Rahami was identified Sunday afternoon through a fingerprint, a senior law enforcement official said. Evidence from the cell phone on the pressure cooker also led to Rahmani's identification.
A traffic stop Sunday night of five people in New York led to searches and interviews in Elizabeth, New Jersey, said Sweeney with the FBI. Rahami's last known address was in Elizabeth, the same city where the backpack with explosives was found Sunday night.
The latest bomb discovery
The backpack with five bombs inside was found in a wastebasket around 9:30 p.m. on Sunday outside a neighborhood pub in Elizabeth, about 16 miles from New York City. Two men found the backpack about 500 feet from a train trestle and alerted police, officials said.
As bomb technicians deployed a robot to examine the devices, one of the bombs detonated. The remaining four were taken to an FBI laboratory at Quantico, Virginia, Elizabeth Mayor J. Christian Bollwage said.
Police checked all garbage cans in the immediate area but found no other suspicious items.
By Monday, authorities said they believed Rahami was linked to the explosion.
Who is the suspect?
Rahami first came to the United States in 1995 as a child, after his father arrived seeking asylum, and became a naturalized US citizen in 2011, according to a law enforcement official who reviewed his travel and immigration record.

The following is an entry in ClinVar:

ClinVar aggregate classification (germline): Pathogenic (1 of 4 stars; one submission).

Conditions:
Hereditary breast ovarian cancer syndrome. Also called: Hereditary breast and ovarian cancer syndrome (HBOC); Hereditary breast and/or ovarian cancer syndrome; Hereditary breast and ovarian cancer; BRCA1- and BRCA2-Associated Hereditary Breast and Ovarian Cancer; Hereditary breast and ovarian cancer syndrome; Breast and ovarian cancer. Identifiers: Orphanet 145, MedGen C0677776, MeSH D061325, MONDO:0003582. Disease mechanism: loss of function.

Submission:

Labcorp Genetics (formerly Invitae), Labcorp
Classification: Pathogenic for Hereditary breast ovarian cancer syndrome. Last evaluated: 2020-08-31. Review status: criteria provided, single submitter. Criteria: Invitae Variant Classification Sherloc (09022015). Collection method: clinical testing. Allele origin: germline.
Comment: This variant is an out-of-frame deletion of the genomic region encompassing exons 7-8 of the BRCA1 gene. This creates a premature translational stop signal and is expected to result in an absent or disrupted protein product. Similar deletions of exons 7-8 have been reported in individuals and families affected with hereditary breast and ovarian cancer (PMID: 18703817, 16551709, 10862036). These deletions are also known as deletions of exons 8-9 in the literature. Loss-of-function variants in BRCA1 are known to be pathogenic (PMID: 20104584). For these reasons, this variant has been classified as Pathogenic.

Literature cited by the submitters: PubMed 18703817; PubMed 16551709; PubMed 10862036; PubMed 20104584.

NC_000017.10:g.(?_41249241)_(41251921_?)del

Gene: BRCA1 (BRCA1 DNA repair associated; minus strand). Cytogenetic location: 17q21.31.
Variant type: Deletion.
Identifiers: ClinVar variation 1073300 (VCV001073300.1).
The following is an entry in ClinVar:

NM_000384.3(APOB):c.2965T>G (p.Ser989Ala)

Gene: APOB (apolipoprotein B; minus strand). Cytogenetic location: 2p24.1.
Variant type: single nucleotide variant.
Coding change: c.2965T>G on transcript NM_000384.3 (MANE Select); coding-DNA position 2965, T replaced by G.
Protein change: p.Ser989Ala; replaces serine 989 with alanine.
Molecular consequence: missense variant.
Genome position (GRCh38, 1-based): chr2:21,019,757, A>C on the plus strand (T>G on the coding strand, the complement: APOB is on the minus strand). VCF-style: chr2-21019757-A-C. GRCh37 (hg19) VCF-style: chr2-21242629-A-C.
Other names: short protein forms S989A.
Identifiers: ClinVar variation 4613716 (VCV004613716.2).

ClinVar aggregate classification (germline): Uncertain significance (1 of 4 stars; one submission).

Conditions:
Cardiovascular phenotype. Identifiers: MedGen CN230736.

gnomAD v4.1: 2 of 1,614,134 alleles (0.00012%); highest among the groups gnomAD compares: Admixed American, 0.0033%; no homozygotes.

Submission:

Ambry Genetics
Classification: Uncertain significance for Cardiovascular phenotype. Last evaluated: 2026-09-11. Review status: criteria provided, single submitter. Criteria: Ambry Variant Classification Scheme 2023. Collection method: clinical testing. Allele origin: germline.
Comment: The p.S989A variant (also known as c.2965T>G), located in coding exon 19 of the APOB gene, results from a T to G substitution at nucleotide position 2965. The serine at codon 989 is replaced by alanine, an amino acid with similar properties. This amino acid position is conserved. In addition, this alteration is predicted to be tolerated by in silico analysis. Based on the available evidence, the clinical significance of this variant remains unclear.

Rahami traveled for extended periods to Afghanistan and Pakistan
in the last five years, officials said. While in Pakistan in July 2011, he married a Pakistani woman. Two years later, in April 2013, he went to Pakistan and remained there until March 2014, visiting Afghanistan before returning to the United States.
Upon returning from both visits he told officials he was visiting family, satisfying any concerns immigration officials had at the time.
His family runs First American Fried Chicken in Elizabeth, the city's mayor said. The family has a history of clashes with the community over the restaurant, which used to be open 24 hours a day, Mayor Chris Bollwage said.
In 2011, the family sued the city of Elizabeth, and its police department, alleging discrimination and harassment
against Muslims stemming from disputes over the restaurant's hours. Investigators searched the building on Monday, Bollwage said.
'Bigger than ever' NYPD presence
The bombings came as New York hosts world leaders at the United Nations General Assembly
Heightened security across the city is common during the UNGA. But after the Chelsea bombing, Cuomo said 1,000 additional New York State Police officers and National Guard troops will be deployed to patrol bus terminals, airports and subway stations.
"You should know you will see a very substantial NYPD presence this week -- bigger than ever," de Blasio said.
Substantial police presence notwithstanding, life appears to have returned to normal, whether you call it resilience or resignation.
As President Obama said Monday, "we all have a role to play as citizens" by making sure we don't succumb to fear.
People in the region are tough and resilient, he said.
"They don't get scared," he said. "That's the kind of strength that makes me so proud to be an American. And, that's the kind of strength that is going to be absolutely critical, not just in the days to come, but in the years to come."